Fifteen Leagues Below

| Katie Paine

Fifteen Leagues Below

Fifteen Leagues Below | Katie Paine

Descend with me, 60 meters beneath the ocean, to the point where the Tasman Sea reaches a large oceanic bight. Above the surface sweep impossibly strong Westerly winds; air displaced from the equator to the South Pole with little land to disrupt its savage trajectory. These tempestuous waters are shallow in comparison to the deepest fathoms. Fragments of light still reach the ocean bed. Here, nestled upon the sandy floor, lies a Kraken. Its tentacular body is a conglomeration of submarine telecommunication cables, sprawling like the roots of an aquatic forest. These sinuous forms comprise a hidden organism: a structure first constructed for global communications using the Transatlantic telegraph system. Now the cables are embedded with optical fibres used to carry telephone and internet data. We cannot see what it is that connects these lengths of cable. In horror films, an unfurling tentacle evokes a moment of dread and suspense. There is a sense of fear that arises when we imagine the terrible entity at the root of this barnacle-clad tendril.

If you were to haul up a tentacle to the surface and slice it open, fine silvery threads wrapped together in a sheath of petroleum jelly, copper, aluminium, steel and polyethylene would be revealed. These great reaching appendages carry information around a networked body. The behemoth corpus is not separate from the mind: the Kraken’s nervous system extends out along its tentacles, processing data and responding to stimuli. Let us follow one particular twisted limb as it makes its way across the open sea, passing a small land mass known as King Island on its way to Lutruwita. Here, the tentacle journeys upwards, out of the inky depths, up weedy, rocky sea banks. It communicates with its brethren and together they burrow downwards once more, ten meters below the seabed, under dune and beach, through trenches dug out beneath the harbour, until it reaches dry land. It stretches up, through concealed concrete channels until it reaches a nondescript building known as a Cable Landing Station at an undisclosed location along the coast. From here, the digital bounty that the Kraken has amassed whirls at a dizzying pace through cities and towns.

The body of our Kraken is modular, dispersed and famished—insatiable even. A programmed computer interface with an all-consuming craving. The Kraken is not discerning in what it ingests. It amasses strings of binary code like ropes of glistening pearls: everything from archival images of the Australian landscape, social networking correspondence and stylised pornographic photographs; from statistics on the historical shipwrecks that litter the Bass Strait to an organisation’s chat forum on AI platform development. The interface devours data indiscriminately, masticating furiously, digesting, and simultaneously extracting meaning. It is a gigantic filtration system. Picture the bristles nestled within the colossal mouth of a Baleen Whale as it moves through murky waters. Like minuscule pilot fish feeding on the parasites of a great white shark, so too do those that live on land feed from the Kraken. They congregate around small satellite computer systems and marvel at the treasure trove of information the Kraken has dredged to the surface.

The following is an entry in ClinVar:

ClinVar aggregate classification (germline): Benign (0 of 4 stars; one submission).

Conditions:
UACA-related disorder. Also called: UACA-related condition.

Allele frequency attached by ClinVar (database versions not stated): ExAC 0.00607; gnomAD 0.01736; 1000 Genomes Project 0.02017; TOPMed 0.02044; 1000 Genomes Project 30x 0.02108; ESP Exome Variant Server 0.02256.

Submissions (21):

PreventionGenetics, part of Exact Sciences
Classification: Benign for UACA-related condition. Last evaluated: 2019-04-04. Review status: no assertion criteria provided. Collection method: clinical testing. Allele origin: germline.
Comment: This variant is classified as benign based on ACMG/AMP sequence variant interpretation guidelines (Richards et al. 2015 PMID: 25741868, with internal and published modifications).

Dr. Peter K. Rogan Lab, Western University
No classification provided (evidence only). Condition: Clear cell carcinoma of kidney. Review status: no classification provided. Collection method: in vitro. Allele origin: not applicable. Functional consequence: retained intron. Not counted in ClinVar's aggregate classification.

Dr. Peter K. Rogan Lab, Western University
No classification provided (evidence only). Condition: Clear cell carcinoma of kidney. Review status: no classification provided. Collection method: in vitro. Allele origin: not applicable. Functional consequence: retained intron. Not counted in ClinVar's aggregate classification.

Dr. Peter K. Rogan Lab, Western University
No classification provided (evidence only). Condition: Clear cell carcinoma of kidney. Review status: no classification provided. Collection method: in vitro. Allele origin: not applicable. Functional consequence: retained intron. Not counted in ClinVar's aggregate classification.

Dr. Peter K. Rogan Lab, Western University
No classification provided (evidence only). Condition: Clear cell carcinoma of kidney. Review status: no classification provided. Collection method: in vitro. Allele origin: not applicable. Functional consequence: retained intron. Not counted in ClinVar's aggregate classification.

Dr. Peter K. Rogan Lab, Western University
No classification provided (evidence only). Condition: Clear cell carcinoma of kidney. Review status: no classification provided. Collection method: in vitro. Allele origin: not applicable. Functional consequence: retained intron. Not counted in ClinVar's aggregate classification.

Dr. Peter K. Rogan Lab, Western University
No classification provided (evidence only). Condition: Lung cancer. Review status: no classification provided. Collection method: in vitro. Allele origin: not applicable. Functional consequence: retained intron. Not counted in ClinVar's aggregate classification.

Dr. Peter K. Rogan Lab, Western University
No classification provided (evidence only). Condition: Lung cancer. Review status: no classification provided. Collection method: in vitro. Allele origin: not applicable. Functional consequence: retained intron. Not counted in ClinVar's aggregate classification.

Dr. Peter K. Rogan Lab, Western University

Swaddled in strata of sand, rubbery cable, concrete chambers, neat metal shelving and corrugated walls, the Kraken knows little of the terrestrial world—of light, of the sky, of those that dwell on land. The Kraken does not have eyes, no mechanised retina, nor glassy apertures. As signals from its winding limbs reach its elusive central body, the Kraken discerns through observation processes unfamiliar to human thought. The Kraken’s interface makes deductions based on the datasets it was once taught with, a form of pattern recognition: if _____ is ____, then _____ must be _____. Perhaps the way that it ‘sees’ can be likened to the mechanisms of sonar. Sonar uses its submarine call to find the presence of others amidst aquatic depths. A vessel knows it is no longer alone when blinking markers materialise on a screen. Like sonar capability, the Kraken ‘sees’ through data points that delineate the forms of the world. It searches, sifting through great torrents of information that slurp along each cable, never satiated, never replete. From the deepest crevasses and along vast landmasses, the Kraken stretches out, feeling its way. Intoxicated by a deluge of data, as it passes through the Southern reaches of Oceania, the Kraken produces hallucinatory visions of maritime disappearances, hermetic island dwellers, dark colonial histories, and folk tales. These narratives coalesce to form a phantom mirror image of the world above the surface. The Kraken dreams of a world it cannot reach, singing a siren call to those who know how to listen.

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